The Fifth Circuit en banc dismissed the appeal in Comer v. Murphy Oil USA after vacating its prior panel decision that allowed Katrina victims to sue energy companies for money damages based on alleged greenhouse gas emissions causing the hurricane’s strength and resulting damage.  The appeal’s dismissal reinstates the district court’s earlier order dismissing the claims on political question and standing grounds. Click here to view the full order (.pdf), released last Friday.  It’s the latest twist in this case's wild ride through the Fifth Circuit.

Recall that Mississippi residents sued many energy companies for money claiming the defendants were responsible for greenhouse gas emissions that were in turn somehow responsible for the severity of Hurricane Katrina and its resulting damages. The federal district court dismissed on both political question and standing grounds. On October 16, 2009, a panel the Fifth Circuit reversed, holding that the case did not present a non-justiciable political question and that plaintiffs have standing to pursue state law damages claims for negligence, trespass, and nuisance. 585 F.3d 855 (5th Cir. 2009). The court wrote: "Here, the plaintiffs' complaint alleges that defendants' emissions caused the plaintiffs' property damage, which is redressable through monetary damages; for example, the plaintiffs allege that defendants' willful, unreasonable use of their property to emit greenhouse gasses constituted private nuisance under Mississippi law because it inflicted injury on the plaintiffs' land by causing both land loss due to sea level rise and property damage due to Hurricane Katrina." The panel held that plaintiffs do not have standing to pursue claims for unjust enrichment, fraudulent misrepresentation, and civil conspiracy. The third judge on the panel concurred, but stated that he thought the case should be dismissed for failure to allege facts sufficient to show proximate cause.  The panel reversed and remanded the case to the district court.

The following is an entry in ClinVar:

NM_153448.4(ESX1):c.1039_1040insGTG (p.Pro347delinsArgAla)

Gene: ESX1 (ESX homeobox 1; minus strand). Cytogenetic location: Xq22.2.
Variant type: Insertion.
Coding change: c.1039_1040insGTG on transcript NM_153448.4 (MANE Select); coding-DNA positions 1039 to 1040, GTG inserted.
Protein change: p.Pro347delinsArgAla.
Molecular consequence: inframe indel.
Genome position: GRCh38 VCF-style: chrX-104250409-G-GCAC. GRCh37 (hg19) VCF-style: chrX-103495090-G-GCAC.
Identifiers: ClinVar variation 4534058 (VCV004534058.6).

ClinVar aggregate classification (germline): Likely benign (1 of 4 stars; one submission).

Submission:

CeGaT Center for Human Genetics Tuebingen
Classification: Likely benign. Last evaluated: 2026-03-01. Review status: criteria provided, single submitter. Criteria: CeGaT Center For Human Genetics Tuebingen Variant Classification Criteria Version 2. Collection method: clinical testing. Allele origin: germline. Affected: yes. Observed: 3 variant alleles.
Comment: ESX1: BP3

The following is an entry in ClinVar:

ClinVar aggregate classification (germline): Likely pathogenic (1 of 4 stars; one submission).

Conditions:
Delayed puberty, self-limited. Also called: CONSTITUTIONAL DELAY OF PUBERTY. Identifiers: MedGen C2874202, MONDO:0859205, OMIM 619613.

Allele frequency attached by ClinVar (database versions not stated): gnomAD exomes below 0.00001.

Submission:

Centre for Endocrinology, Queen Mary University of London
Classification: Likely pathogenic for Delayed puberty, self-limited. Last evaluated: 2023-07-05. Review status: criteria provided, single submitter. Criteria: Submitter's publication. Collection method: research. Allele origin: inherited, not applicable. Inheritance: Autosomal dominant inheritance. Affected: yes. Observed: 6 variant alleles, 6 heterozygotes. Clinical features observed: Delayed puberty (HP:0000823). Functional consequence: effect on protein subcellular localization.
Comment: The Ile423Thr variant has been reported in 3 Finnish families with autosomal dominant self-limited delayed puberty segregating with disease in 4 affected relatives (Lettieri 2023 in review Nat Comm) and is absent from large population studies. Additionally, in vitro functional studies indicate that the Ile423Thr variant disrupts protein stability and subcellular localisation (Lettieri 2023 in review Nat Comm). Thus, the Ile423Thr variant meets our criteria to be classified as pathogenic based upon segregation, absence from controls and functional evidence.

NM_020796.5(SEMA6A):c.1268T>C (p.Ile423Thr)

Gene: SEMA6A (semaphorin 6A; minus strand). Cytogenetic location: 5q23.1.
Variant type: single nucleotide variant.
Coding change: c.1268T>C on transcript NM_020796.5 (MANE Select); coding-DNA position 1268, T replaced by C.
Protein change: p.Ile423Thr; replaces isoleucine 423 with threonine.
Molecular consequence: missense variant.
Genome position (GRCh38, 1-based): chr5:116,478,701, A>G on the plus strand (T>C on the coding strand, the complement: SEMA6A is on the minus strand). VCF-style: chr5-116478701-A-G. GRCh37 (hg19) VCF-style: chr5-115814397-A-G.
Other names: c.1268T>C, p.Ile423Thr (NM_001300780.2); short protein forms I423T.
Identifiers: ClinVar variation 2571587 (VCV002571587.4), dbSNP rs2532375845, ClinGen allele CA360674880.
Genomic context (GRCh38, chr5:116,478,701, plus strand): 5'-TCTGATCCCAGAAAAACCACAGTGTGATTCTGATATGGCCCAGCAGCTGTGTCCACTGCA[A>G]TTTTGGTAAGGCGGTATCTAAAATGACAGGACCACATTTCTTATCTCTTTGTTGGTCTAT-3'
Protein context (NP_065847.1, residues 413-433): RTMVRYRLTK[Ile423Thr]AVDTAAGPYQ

The appellee defendants applied for rehearing en banc of the panel decision and order. A bare quorum of nine out of the full court's 16 active judges (the remaining seven having recused themselves), voted six to three to grant rehearing en banc, which vacated the panel opinion and order. 598 F.3d 208 (5th Cir. 2010). Subsequently, one of the six judges voting to grant rehearing en banc has recused herself, leaving only eight of the 16 active judges to hear the case. Because a quorum was lacking, the remaining eight judges voted five to three to dismiss the appeal. Because the court's prior grant of rehearing en banc had previously vacated the panel's opinion and order, the court's most recent order dismissing the appeal reinstates the district court's initial decision dismissing the case on political question and standing grounds.

Needless to say, the three dissenting judges had some choice things to say about the five-judge decision that vitiated the prior panel decision remanding the case for further proceedings on the state law damages claims for negligence, trespass, and nuisance. We probably have not heard the last of this.

John Parker Sweeney
Womble Carlyle Sandridge & Rice, PLLC
Baltimore, Maryland

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Categories: Climate Change | Court of Appeals

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